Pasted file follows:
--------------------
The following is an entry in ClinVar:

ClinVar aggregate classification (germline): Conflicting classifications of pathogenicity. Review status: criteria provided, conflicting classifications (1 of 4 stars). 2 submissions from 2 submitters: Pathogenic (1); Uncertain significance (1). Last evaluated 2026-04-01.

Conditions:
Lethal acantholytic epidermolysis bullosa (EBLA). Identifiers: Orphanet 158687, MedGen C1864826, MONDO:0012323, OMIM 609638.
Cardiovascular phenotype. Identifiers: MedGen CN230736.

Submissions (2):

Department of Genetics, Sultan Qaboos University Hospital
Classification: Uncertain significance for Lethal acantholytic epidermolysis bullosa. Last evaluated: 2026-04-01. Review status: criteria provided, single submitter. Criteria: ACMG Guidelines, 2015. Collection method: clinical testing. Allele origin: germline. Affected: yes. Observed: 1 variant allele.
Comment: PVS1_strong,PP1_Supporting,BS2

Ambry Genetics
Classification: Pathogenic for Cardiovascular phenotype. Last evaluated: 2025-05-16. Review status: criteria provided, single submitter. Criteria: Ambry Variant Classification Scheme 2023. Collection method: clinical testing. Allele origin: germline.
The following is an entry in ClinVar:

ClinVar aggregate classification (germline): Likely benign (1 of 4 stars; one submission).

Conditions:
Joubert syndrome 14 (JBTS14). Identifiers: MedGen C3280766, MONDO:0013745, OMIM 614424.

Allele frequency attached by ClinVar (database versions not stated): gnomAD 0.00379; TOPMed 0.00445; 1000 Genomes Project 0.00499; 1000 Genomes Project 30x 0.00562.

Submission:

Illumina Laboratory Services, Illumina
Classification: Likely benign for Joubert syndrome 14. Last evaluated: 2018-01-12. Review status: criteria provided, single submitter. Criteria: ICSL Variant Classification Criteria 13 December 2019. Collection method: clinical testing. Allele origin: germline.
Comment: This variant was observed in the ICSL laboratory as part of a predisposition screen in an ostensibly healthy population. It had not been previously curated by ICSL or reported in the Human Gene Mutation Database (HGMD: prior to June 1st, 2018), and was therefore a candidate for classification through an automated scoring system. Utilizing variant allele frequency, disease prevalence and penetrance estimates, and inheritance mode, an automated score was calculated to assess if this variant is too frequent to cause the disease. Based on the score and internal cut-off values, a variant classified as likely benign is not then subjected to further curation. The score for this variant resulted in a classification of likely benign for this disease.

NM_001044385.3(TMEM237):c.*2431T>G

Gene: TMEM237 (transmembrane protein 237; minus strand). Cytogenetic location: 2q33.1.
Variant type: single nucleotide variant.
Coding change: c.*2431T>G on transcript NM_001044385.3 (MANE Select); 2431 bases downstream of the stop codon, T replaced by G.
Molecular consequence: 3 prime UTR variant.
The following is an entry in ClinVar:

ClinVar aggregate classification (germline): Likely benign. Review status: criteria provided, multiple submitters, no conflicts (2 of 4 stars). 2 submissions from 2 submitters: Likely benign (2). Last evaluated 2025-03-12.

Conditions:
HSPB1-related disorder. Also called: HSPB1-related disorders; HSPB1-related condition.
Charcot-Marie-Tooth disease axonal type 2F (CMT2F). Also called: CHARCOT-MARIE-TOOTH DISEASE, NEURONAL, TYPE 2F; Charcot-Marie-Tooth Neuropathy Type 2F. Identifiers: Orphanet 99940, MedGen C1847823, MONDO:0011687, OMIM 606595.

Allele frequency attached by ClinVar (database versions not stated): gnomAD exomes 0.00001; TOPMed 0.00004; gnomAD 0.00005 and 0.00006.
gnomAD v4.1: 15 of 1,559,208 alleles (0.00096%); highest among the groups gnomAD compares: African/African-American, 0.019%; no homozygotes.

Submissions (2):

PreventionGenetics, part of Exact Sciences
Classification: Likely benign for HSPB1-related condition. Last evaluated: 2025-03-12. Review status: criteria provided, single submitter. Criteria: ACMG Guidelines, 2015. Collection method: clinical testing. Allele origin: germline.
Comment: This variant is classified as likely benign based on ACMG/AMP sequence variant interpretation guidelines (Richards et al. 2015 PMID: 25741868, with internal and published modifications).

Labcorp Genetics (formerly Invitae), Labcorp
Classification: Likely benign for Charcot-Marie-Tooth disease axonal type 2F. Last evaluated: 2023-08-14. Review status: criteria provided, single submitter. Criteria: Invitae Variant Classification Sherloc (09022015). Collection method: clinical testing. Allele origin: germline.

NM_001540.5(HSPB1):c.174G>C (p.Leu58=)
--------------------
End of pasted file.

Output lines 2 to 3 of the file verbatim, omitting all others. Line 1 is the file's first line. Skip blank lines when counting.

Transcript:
ClinVar aggregate classification (germline): Conflicting classifications of pathogenicity. Review status: criteria provided, conflicting classifications (1 of 4 stars). 2 submissions from 2 submitters: Pathogenic (1); Uncertain significance (1). Last evaluated 2026-04-01.

Conditions: